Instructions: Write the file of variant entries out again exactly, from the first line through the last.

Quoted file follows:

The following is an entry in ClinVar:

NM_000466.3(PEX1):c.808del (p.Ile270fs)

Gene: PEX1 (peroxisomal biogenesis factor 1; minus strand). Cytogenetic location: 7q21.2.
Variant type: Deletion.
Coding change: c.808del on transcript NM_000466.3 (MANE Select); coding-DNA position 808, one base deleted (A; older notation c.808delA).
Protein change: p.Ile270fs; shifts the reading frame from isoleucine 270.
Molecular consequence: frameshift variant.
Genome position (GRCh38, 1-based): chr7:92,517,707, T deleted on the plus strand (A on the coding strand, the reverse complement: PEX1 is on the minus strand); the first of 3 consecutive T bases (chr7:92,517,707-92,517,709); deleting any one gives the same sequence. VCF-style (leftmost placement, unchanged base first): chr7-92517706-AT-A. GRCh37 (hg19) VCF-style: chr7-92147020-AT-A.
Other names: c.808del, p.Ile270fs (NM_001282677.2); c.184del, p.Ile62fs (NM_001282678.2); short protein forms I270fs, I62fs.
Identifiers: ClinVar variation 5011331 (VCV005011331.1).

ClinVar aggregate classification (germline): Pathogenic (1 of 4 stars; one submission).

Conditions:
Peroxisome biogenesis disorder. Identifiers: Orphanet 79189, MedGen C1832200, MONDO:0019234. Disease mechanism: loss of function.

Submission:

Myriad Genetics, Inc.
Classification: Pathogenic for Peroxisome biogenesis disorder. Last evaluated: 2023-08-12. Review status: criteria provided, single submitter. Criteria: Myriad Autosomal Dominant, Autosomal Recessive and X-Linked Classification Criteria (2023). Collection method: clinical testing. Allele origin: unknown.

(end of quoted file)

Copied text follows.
The following is an entry in ClinVar:

NM_000466.3(PEX1):c.808del (p.Ile270fs)

Gene: PEX1 (peroxisomal biogenesis factor 1; minus strand). Cytogenetic location: 7q21.2.
Variant type: Deletion.
Coding change: c.808del on transcript NM_000466.3 (MANE Select); coding-DNA position 808, one base deleted (A; older notation c.808delA).
Protein change: p.Ile270fs; shifts the reading frame from isoleucine 270.
Molecular consequence: frameshift variant.
Genome position (GRCh38, 1-based): chr7:92,517,707, T deleted on the plus strand (A on the coding strand, the reverse complement: PEX1 is on the minus strand); the first of 3 consecutive T bases (chr7:92,517,707-92,517,709); deleting any one gives the same sequence. VCF-style (leftmost placement, unchanged base first): chr7-92517706-AT-A. GRCh37 (hg19) VCF-style: chr7-92147020-AT-A.
Other names: c.808del, p.Ile270fs (NM_001282677.2); c.184del, p.Ile62fs (NM_001282678.2); short protein forms I270fs, I62fs.
Identifiers: ClinVar variation 5011331 (VCV005011331.1).

ClinVar aggregate classification (germline): Pathogenic (1 of 4 stars; one submission).

Conditions:
Peroxisome biogenesis disorder. Identifiers: Orphanet 79189, MedGen C1832200, MONDO:0019234. Disease mechanism: loss of function.

Submission:

Myriad Genetics, Inc.
Classification: Pathogenic for Peroxisome biogenesis disorder. Last evaluated: 2023-08-12. Review status: criteria provided, single submitter. Criteria: Myriad Autosomal Dominant, Autosomal Recessive and X-Linked Classification Criteria (2023). Collection method: clinical testing. Allele origin: unknown.